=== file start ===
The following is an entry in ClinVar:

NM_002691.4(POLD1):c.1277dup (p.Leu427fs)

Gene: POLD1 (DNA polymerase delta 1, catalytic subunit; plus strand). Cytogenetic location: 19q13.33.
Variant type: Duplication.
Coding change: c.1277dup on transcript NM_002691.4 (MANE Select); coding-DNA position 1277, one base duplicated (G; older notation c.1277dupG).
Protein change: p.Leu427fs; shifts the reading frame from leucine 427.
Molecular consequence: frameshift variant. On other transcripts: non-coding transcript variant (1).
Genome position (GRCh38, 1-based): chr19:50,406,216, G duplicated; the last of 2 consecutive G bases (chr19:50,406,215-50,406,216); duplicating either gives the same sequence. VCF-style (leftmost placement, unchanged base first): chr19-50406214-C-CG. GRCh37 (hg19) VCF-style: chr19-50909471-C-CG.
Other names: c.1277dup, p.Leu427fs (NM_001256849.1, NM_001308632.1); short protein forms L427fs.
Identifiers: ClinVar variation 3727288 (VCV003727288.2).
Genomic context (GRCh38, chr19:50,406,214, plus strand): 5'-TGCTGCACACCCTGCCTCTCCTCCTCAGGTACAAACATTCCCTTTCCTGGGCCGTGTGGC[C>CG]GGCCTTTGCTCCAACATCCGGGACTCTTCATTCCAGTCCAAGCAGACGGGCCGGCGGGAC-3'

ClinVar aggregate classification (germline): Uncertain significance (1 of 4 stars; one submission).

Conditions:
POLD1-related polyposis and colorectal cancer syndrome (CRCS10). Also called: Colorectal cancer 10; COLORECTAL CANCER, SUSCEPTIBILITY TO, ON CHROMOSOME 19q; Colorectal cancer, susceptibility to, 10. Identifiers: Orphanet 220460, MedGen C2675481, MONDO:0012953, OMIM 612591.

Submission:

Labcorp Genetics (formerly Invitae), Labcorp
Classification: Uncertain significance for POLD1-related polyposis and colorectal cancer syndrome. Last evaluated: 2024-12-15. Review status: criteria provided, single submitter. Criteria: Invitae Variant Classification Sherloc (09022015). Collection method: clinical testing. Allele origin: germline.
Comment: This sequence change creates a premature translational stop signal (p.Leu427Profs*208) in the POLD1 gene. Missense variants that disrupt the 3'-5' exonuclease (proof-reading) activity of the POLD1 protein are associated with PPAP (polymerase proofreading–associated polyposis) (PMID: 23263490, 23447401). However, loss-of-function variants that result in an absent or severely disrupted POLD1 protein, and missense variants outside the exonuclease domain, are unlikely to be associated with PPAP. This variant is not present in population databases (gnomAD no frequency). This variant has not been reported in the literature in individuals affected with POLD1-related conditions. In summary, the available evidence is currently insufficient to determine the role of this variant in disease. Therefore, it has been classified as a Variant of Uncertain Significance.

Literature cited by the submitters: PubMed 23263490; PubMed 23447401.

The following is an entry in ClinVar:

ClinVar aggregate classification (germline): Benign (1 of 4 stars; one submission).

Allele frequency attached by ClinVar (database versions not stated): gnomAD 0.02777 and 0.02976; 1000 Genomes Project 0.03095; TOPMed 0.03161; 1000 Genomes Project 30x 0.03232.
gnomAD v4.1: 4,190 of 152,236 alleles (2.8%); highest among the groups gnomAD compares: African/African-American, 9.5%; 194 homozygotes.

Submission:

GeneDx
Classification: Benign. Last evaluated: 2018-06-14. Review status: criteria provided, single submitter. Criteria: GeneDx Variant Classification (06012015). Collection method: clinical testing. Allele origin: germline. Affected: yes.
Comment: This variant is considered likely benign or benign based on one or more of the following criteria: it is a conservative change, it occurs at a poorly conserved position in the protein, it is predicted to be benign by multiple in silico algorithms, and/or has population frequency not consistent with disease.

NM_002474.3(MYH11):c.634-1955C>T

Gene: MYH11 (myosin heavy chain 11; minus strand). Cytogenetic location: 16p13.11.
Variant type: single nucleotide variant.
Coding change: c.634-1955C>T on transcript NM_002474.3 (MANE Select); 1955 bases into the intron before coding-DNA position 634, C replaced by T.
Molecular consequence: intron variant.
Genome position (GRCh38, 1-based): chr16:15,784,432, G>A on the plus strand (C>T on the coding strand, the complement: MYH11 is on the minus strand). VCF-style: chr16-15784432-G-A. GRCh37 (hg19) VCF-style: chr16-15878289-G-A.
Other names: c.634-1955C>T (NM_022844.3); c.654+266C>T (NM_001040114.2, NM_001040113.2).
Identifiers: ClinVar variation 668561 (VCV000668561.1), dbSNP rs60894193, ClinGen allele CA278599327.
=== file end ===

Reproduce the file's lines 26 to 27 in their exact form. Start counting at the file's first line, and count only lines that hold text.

Classification: Benign. Last evaluated: 2018-06-14. Review status: criteria provided, single submitter. Criteria: GeneDx Variant Classification (06012015). Collection method: clinical testing. Allele origin: germline. Affected: yes.
Comment: This variant is considered likely benign or benign based on one or more of the following criteria: it is a conservative change, it occurs at a poorly conserved position in the protein, it is predicted to be benign by multiple in silico algorithms, and/or has population frequency not consistent with disease.